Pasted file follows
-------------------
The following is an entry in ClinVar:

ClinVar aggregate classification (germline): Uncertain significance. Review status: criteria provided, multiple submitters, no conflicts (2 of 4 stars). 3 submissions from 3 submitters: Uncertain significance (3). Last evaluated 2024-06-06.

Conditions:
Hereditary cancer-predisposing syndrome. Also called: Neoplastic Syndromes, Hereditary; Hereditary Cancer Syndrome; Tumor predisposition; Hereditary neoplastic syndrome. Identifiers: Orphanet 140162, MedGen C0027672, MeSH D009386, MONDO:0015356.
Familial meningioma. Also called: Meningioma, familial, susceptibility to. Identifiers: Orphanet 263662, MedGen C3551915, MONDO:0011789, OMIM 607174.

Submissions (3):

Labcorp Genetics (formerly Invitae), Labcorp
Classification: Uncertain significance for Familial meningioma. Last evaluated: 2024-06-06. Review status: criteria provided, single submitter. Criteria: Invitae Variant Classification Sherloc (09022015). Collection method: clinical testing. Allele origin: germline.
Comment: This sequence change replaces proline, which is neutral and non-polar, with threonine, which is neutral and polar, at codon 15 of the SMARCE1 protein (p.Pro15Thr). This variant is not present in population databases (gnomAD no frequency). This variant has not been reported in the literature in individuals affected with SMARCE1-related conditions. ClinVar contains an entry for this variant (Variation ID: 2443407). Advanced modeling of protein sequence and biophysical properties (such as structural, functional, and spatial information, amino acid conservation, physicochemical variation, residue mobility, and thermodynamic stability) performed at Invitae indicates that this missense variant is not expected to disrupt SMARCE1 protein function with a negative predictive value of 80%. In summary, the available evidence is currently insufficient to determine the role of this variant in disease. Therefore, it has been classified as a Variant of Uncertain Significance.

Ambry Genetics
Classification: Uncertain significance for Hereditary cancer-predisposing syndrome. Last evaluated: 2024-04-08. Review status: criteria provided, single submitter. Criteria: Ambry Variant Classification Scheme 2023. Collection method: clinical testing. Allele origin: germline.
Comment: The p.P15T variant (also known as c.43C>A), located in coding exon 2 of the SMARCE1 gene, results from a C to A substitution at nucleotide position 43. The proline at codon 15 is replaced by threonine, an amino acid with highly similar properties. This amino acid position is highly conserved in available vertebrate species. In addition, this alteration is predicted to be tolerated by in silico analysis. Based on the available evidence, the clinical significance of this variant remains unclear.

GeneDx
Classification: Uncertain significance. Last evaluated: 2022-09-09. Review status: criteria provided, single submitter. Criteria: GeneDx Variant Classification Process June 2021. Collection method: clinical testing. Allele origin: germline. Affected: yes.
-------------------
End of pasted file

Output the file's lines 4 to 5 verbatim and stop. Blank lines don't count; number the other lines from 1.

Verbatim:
Hereditary cancer-predisposing syndrome. Also called: Neoplastic Syndromes, Hereditary; Hereditary Cancer Syndrome; Tumor predisposition; Hereditary neoplastic syndrome. Identifiers: Orphanet 140162, MedGen C0027672, MeSH D009386, MONDO:0015356.
Familial meningioma. Also called: Meningioma, familial, susceptibility to. Identifiers: Orphanet 263662, MedGen C3551915, MONDO:0011789, OMIM 607174.